Brushing Dog Teeth
Categories: Blog, Dental Health
Brushing your dog's teeth isn't just a suggestion. Pet dental health is crucial for your pet's overall health. Below is a great dog brushing explanation from AAHA.
Introducing dental care to your dog
To introduce a dog to the idea of dental care, start slowly and gradually. Dip a finger into beef bouillon and gently rub along your dog's gums and teeth. The most important area to focus on is the gum line (the crevice where the gums meet the teeth), where bacteria and food mix to form plaque. Focusing on the gum line, start at the front of the mouth, then move to the back upper and lower teeth and gum areas. Once your dog is okay with a little bit of touching, gradually introduce gauze over your finger and rub the teeth and gums in a circular fashion.
When your pet can handle the gauze, try brushing with a toothbrush specially designed for pets or a very soft, ultra-sensitive toothbrush designed for people. The bristles should be held at a 45-degree angle to the tooth surface and be moved in an oval motion. Scrub in the gum line, as this is where odor and infection begin. Gradually add dog toothpaste, but never use people toothpaste or baking soda, as both will upset your pet’s stomach.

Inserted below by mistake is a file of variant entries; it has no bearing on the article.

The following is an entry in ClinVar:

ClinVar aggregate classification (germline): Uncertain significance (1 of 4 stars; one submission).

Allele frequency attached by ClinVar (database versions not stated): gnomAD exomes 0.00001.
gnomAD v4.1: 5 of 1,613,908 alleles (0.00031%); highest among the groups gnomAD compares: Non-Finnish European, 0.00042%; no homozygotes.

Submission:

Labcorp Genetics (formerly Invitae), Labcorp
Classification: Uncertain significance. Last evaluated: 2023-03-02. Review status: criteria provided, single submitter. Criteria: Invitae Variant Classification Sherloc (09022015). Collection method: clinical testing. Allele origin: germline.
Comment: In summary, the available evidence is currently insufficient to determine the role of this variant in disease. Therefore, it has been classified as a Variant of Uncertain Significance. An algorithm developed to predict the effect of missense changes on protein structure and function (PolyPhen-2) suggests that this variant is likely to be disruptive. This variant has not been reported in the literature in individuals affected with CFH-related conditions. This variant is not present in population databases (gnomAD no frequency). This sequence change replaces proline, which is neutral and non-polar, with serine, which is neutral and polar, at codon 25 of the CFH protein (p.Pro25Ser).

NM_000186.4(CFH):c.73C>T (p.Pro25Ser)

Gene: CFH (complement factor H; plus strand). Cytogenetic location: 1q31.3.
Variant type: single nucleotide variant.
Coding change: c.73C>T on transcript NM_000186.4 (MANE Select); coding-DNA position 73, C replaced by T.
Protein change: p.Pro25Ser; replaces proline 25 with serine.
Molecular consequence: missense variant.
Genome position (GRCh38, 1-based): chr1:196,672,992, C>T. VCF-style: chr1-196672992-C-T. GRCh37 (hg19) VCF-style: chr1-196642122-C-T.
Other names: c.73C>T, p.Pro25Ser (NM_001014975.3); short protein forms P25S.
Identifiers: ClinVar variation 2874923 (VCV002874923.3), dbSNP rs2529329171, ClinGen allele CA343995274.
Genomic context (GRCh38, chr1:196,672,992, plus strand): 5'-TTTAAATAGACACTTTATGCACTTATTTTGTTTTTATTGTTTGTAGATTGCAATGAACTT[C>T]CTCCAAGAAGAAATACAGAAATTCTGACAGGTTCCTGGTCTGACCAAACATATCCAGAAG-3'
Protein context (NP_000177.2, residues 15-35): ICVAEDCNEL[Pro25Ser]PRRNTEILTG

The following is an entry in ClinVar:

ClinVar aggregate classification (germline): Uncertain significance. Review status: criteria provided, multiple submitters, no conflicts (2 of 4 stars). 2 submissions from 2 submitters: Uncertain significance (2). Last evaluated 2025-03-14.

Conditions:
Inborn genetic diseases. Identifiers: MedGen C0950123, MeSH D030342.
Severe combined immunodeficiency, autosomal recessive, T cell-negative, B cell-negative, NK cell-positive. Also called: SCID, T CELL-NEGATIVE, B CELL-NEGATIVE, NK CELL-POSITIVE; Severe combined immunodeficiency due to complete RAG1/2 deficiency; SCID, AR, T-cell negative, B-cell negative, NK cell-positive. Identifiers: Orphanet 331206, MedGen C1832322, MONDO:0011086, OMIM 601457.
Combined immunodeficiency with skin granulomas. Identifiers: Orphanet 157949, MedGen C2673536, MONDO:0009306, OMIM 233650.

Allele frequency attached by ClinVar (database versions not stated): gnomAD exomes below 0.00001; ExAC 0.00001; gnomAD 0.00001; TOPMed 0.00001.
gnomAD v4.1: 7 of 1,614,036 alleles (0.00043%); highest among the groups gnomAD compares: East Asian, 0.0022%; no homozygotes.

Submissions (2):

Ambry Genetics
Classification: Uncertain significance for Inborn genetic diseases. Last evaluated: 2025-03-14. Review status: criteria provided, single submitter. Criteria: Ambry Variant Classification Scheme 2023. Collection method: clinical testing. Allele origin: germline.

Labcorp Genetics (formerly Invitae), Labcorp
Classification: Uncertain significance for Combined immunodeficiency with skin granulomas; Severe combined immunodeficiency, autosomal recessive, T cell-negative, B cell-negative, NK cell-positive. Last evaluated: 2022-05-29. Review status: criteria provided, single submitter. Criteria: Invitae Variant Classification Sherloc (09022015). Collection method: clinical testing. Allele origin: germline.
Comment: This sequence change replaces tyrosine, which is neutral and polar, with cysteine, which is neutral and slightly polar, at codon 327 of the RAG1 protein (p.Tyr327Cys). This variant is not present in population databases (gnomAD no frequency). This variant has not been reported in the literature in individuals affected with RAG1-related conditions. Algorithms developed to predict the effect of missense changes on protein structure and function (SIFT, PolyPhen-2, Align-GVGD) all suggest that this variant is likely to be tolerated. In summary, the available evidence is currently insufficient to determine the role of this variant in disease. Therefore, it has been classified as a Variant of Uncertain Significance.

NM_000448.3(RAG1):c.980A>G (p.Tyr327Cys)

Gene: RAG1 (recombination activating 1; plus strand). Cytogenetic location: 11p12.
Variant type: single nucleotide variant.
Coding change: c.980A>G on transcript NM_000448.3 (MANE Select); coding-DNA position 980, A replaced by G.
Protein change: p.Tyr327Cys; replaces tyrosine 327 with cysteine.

Use the following process to brushing dog teeth including the inside surfaces:
- Place your hand over your pet’s muzzle from the top
- Gently squeeze and push his lips on one side between the back teeth (to keep his mouth open)
- Pull his head back gently so his mouth opens
- Brush his teeth on the opposite side
- Repeat this process for the other side
The entire process of brushing dog teeth should only take a minute or two. If your dog continues to resist, try gently wrapping him in a large bath towel with only his head sticking out. Above all, avoid stress and keep sessions short and positive.
Home care can be improved by feeding your pet an unmoistened dry pet food and offering him hard biscuits after each meal. Both dry food and hard biscuits produce abrasion to help keep plaque to a minimum on the crown of each tooth.